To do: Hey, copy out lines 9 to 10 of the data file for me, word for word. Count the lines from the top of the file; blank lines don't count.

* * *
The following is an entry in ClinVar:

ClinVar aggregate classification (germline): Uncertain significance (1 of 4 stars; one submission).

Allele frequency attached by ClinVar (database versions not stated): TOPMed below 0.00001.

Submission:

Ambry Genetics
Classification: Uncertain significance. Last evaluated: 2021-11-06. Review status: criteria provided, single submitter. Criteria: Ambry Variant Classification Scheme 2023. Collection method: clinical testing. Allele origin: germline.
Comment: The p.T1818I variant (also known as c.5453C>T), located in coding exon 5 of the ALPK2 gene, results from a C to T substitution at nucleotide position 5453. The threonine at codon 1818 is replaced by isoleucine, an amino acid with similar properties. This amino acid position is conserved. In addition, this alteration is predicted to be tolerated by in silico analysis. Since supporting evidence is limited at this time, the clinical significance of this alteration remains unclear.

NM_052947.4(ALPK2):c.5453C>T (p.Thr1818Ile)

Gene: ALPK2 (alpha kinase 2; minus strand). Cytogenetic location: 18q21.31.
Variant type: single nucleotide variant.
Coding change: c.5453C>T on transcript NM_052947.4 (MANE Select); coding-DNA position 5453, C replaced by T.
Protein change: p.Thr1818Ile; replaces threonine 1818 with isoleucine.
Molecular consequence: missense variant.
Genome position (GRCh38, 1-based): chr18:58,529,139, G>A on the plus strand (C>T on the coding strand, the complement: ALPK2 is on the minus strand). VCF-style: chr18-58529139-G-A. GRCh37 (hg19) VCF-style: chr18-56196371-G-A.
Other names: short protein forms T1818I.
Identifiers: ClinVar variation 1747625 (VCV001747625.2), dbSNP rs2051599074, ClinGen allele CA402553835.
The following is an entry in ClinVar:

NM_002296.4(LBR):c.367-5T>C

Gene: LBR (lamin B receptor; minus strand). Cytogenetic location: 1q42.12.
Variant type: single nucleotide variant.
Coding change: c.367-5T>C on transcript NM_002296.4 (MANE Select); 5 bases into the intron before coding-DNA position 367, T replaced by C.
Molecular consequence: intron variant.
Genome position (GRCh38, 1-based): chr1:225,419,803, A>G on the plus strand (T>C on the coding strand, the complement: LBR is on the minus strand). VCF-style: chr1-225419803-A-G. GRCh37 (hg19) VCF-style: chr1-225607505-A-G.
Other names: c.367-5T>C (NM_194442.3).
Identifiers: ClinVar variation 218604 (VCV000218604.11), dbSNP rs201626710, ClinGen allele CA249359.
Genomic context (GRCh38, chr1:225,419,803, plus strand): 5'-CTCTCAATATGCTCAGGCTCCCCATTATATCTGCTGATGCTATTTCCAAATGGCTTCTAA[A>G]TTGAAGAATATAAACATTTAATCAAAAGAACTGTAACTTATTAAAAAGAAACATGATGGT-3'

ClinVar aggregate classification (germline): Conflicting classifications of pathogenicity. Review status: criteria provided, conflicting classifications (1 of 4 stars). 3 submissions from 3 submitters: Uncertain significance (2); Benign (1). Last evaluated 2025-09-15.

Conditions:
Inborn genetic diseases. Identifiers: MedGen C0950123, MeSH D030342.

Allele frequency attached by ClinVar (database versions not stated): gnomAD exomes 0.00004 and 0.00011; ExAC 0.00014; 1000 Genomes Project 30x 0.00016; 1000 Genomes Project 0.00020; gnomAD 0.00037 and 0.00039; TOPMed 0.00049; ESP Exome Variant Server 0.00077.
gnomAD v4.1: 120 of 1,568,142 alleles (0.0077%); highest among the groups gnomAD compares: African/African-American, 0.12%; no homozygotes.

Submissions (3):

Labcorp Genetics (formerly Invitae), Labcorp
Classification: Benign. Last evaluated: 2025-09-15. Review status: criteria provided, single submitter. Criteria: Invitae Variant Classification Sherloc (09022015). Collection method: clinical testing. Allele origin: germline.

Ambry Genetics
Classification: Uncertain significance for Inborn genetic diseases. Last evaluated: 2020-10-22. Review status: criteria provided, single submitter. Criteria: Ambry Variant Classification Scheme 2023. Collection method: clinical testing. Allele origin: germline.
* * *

Gene: ALPK2 (alpha kinase 2; minus strand). Cytogenetic location: 18q21.31.
Variant type: single nucleotide variant.